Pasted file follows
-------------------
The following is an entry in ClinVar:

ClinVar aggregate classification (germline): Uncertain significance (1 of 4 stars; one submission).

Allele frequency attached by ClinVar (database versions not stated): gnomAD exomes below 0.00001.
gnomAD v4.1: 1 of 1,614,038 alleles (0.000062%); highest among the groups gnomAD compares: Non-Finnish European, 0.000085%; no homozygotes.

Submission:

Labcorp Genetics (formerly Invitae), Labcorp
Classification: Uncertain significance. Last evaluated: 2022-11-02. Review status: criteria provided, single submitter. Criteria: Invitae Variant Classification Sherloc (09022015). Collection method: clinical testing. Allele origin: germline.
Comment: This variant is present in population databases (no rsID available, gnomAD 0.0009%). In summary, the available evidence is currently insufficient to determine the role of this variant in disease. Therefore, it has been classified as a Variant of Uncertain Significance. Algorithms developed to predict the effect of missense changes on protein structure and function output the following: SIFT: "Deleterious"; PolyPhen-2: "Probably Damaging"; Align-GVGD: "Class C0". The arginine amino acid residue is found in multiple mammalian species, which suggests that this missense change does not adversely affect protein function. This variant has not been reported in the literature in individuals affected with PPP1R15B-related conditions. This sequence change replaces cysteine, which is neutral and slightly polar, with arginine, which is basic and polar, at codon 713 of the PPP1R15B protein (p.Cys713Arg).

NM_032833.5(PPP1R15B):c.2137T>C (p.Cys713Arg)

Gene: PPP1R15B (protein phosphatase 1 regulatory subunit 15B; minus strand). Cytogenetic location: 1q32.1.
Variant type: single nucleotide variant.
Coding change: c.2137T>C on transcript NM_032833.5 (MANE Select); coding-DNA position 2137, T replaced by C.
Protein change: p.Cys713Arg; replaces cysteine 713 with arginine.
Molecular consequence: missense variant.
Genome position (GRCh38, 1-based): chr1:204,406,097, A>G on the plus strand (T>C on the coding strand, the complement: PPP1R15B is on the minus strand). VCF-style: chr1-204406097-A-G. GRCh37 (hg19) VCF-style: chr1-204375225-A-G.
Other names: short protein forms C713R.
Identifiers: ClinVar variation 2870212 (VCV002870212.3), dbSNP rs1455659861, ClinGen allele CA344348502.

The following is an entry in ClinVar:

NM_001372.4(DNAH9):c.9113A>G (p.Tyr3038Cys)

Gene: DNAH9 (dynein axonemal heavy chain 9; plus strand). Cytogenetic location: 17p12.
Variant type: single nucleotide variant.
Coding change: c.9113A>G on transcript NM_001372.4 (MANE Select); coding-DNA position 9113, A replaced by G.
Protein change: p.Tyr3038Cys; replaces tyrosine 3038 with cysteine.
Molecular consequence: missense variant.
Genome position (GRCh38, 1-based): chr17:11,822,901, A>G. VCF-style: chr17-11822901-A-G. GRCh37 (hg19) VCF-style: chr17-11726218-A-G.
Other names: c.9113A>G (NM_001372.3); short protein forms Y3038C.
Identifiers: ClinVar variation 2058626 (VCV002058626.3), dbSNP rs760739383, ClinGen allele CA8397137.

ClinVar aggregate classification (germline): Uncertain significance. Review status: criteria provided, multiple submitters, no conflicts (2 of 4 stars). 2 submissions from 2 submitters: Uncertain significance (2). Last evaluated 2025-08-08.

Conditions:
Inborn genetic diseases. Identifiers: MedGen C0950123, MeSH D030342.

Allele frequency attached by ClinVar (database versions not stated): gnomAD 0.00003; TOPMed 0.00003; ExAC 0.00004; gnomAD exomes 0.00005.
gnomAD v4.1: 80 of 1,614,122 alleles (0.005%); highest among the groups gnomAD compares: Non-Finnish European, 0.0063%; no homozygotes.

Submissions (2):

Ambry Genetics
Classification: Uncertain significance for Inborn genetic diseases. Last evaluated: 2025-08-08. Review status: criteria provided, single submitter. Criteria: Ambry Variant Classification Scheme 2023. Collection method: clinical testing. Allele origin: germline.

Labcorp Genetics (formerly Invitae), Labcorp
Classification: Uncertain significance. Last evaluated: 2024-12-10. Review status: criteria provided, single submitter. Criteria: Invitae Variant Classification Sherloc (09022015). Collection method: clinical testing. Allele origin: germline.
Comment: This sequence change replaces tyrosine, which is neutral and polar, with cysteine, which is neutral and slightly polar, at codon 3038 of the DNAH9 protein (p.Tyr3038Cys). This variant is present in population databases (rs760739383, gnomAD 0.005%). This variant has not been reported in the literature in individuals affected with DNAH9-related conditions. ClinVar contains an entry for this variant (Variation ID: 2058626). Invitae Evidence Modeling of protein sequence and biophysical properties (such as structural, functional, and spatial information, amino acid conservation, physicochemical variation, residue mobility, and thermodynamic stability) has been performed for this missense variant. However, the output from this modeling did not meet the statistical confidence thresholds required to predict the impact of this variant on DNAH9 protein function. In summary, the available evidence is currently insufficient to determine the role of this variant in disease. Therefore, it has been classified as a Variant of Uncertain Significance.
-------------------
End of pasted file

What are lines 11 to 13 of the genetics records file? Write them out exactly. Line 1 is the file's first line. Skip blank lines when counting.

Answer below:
Variant type: single nucleotide variant.
Coding change: c.2137T>C on transcript NM_032833.5 (MANE Select); coding-DNA position 2137, T replaced by C.
Protein change: p.Cys713Arg; replaces cysteine 713 with arginine.